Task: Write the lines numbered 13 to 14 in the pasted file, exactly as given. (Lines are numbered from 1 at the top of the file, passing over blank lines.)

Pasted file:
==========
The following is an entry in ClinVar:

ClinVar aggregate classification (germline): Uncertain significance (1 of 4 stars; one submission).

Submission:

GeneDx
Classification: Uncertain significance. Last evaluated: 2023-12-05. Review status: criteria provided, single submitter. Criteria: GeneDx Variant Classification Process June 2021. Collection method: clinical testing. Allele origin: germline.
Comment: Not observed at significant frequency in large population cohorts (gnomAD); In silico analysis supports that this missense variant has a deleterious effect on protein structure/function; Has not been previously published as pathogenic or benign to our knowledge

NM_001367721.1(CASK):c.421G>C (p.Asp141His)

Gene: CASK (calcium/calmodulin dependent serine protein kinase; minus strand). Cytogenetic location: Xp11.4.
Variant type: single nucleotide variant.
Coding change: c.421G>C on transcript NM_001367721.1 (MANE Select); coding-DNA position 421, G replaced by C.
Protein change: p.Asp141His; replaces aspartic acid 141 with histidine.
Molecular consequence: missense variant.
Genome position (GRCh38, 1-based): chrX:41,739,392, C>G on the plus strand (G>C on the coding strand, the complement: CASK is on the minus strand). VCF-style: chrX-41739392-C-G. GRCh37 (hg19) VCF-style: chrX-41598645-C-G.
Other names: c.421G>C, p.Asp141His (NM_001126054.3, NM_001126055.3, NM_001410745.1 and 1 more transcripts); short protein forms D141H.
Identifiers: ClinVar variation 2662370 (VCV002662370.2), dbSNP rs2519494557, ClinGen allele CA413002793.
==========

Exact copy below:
Genome position (GRCh38, 1-based): chrX:41,739,392, C>G on the plus strand (G>C on the coding strand, the complement: CASK is on the minus strand). VCF-style: chrX-41739392-C-G. GRCh37 (hg19) VCF-style: chrX-41598645-C-G.
Other names: c.421G>C, p.Asp141His (NM_001126054.3, NM_001126055.3, NM_001410745.1 and 1 more transcripts); short protein forms D141H.